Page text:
On 3 January Pavía (whose political posture favoured united centralism) presented himself in the Congress and ordered the evacuation the building at the moment that it was proceeding to a new presidential election ruled by a federalist. With the coup d'état over, the Fase Pretoriana of the First Republic began,[clarification needed] led by Francisco Serrano (Duque de la Torre). This rapidly gave way to the return of the monarchy of the House of Bourbon with Alfonso XII, son of Isabella II.

During the Restoration, Pavía was the captain general of Catalonia from 1880 until 1881 and again captain general of "Castilla la Nueva" in 1885, under the regency of María Cristina de Habsburgo-Lorena. In 1886, carrying out these duties, he defeated the popular anti-dynastic Manuel Villacampa [es] in Madrid.

Pavia Coup d'état

On January 3, 1874, when Castelar lost a motion of confidence and the election of a new Government was proceeding, to whose presidency the centrist Eduardo Palanca aspired, Pavía sent a note to the president of the Cortes, Nicolás Salmerón, ordering him to vacate the premises.[2] The deputies did not obey the order and remained in their seats, although they ended up doing so when a crew of the Civil Guard presented in the chamber and evicted them, dissolving the Cortes and ending the republican parliamentary regime.

After the coup d'état, Pavía convened all the political parties—except Cantonalists and Carlists—to form a government of national concentration, which would give power to general Serrano, beginning like this a republican dictatorship that would culminate with the restoration of the monarchy in the person of Alfonso XII.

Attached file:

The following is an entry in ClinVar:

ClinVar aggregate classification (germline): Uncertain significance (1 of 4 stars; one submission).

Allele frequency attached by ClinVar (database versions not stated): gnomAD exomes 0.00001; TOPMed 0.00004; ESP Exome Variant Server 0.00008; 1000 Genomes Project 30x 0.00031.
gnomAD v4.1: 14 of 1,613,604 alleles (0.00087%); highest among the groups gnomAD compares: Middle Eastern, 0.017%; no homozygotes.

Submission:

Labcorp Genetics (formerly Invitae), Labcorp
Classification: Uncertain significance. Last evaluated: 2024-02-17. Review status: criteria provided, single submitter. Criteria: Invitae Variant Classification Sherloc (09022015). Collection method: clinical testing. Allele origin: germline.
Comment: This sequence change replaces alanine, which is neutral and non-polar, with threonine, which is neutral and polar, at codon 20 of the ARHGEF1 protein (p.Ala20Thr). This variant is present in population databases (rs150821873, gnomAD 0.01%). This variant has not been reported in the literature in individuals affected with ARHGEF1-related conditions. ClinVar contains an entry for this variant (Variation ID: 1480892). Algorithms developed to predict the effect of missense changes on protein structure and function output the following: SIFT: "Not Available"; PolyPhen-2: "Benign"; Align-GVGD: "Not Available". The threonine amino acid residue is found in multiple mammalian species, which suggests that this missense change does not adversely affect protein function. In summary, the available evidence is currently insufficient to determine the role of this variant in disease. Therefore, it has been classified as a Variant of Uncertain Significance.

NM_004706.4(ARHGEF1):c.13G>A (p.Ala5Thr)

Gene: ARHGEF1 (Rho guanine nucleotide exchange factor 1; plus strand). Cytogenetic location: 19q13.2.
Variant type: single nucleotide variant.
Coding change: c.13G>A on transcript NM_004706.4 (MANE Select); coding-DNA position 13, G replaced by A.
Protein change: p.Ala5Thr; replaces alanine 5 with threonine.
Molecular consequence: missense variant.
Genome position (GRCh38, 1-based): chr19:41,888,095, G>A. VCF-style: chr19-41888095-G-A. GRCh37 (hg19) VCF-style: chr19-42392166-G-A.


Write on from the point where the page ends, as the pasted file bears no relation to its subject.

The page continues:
Pavia's act before the Cortes was judged very harshly by supporters of the parliamentary system. The day after the events, Castelar himself published a vigorous protest, which in any case did not silence the rumors that the coup d'état had been prepared with his connivance.[citation needed]

For a few months he was general in chief of the Central Army, but on September 28, 1874, the Minister of War Francisco Serrano Bedoya chose Joaquín Jovellar y Soler to replace him. Jovellar joined the preparations of the Sagunto pronouncement, led by General Arsenio Martínez Campos to restore the House of Borbón to the throne.[3]

Death

During his last years of life, he was promoted to captain general, was president of the "Consejo Supremo de Guerra y Marina" and wrote military histories. Manuel Pavía died on January 4, 1895.

References

  1. ^ a b c d Chisholm, Hugh, ed. (1911). "Pavia y Albuquerque, Manuel" . Encyclopædia Britannica. Vol. 20 (11th ed.). Cambridge University Press. p. 971.
  2. ^ Martí Gilabert, Francisco. Primera República Española 1873-1874. Ediciones Rialp, 2007. Google Books.
  3. ^ "Executive Branch of the Republic. Ministry of War" (PDF). 1 October 1974. p. 1. Archived from the original (PDF) on 26 December 2022 – via Official Gazette of the Province, Córdoba.
  • Some information has been taken from a book called Historia de España Nº13-Revolución y Restauración from a collection of El Mundo newspaper.
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Manuel Pavía y Rodríguez de Alburquerque